Date/Time: Wednesday 5 February 2020, 2 pm – 3 pm
Location: Schaap 3002 Computer Lab
Registration: Registration Form closes on Wednesday 29 January 2020


These sessions will provide an overview on the use of SPIN and SMARTS, Hope College’s funding opportunity database and email notification system, respectively. Learn how to use the SPIN database, creating a SPIN account, and create/update your SMARTS notifications. Sessions will be held in campus computer labs.  The same session will be held on both days—there is no need to attend both.

Session 1

Date/Time: Wednesday 4 March 2020, 8:30 am – 9:30 am
Location: Martha Miller 237 Computer Lab
Registration: Registration Form closes on Wednesday 26 February 2020

Session 2

Date/Time: Thursday 26 March 2020, 4 pm – 5 pm
Location: Schaap 3002 Computer Lab
Registration: Registration Form closes Thursday 19 March 2020

Proposal Development 101

Interested in pursuing external funding in support of your research, educational, or outreach activities but do not know where to begin?  It can be quite intimidating to apply for external grants and fellowships—but learn where to start in Proposal Development 101!  This session will provide you with a broad overview of the grantseeking process, developing your idea and project plan, and building a sponsored program budget.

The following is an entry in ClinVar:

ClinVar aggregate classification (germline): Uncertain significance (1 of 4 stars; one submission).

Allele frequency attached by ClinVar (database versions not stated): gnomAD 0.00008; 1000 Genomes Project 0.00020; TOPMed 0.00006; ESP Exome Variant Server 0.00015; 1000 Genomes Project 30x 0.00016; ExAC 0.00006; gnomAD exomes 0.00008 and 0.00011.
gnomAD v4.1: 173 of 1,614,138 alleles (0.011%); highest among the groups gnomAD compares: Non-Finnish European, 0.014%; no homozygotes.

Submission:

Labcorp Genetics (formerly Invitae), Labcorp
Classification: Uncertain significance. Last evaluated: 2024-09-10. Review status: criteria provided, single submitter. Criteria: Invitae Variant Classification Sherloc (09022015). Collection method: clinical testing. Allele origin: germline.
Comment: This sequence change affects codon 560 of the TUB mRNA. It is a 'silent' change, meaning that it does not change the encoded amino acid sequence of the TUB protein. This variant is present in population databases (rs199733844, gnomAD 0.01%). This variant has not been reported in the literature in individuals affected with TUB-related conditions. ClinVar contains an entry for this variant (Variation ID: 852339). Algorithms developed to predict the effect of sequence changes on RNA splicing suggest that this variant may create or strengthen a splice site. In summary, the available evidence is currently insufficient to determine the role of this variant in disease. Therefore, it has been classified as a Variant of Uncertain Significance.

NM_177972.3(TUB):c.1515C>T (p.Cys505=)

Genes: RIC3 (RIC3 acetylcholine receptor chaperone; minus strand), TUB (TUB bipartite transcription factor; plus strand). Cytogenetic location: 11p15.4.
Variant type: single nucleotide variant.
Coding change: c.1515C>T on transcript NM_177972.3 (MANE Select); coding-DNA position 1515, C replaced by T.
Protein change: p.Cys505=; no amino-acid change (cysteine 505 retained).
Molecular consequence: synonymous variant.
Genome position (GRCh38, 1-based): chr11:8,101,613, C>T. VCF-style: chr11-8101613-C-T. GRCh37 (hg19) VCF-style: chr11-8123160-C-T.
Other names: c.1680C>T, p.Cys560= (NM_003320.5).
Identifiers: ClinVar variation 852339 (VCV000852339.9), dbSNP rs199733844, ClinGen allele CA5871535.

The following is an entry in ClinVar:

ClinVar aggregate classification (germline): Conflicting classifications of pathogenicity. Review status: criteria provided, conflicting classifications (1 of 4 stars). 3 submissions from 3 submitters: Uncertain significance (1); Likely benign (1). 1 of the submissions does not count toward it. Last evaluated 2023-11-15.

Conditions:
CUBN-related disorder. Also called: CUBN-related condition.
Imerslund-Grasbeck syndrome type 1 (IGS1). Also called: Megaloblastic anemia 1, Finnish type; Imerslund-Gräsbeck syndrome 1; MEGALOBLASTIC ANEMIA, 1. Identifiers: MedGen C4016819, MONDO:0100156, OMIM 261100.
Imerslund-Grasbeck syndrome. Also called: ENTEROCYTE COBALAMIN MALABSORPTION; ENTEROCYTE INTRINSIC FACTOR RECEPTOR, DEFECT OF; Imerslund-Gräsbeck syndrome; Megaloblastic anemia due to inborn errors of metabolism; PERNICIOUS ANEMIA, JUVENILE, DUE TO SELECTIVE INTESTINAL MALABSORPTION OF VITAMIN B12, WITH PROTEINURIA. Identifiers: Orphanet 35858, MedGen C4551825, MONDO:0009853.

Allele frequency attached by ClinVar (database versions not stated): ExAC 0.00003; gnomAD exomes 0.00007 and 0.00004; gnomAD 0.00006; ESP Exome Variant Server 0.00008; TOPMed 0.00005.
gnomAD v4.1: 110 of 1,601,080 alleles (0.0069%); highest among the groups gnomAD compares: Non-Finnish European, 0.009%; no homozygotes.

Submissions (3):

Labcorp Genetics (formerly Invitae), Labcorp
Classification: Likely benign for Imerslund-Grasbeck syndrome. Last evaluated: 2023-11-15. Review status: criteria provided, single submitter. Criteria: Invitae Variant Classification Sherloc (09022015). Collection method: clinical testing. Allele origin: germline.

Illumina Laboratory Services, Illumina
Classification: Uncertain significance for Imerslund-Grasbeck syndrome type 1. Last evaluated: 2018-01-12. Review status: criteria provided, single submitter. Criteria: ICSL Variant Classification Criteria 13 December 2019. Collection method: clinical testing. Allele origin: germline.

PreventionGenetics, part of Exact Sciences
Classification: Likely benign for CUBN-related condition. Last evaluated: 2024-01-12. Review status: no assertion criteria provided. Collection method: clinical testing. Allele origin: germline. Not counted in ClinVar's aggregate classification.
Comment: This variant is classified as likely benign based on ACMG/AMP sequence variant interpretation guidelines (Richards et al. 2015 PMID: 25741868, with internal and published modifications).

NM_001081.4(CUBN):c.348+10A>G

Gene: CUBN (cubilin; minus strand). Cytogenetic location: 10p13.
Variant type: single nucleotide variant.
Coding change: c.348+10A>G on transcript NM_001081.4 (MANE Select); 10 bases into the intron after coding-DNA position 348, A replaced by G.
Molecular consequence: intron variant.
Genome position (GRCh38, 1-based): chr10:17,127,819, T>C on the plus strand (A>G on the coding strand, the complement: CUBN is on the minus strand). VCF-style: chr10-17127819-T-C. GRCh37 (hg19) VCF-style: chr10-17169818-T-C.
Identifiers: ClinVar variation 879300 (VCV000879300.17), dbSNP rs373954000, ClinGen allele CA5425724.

Date/Time: Tuesday 7 April 2020, 12 pm – 1 pm
Location: Plaza Large Conference Room
Registration: Registration Form closes on Tuesday 31 March 2020
Refreshments: Lunch will be provided.

Join us for the Arts and Humanities and Social Sciences Summer Research Showcase!

The Arts and Humanities and Social Sciences divisions will host a Summer Research Showcase on Wednesday 18 September 2019 from 4:30 pm to 6:00 pm in the Bultman Student Center Great Room.

Please join us for the event, which will feature the work of our student undergraduate students and their mentors. It’s a wonderful opportunity to meet our talented students and learn about their projects and work.

I hope to see you at the Showcase!

Brooke Odle receives new award from the Paralyzed Veterans of America

Brooke Odle, Hope Faculty Fellow in Engineering, recently received a $7,480 award from the Paralyzed Veterans ofo America (via the Cleveland VA Medical Research and Education Foundation) for the project titled Feasibility of Neural Stimulation to Facilitate Independent Transfers after Paralysis. The project runs from 1 August 2019 through 31 May 2020.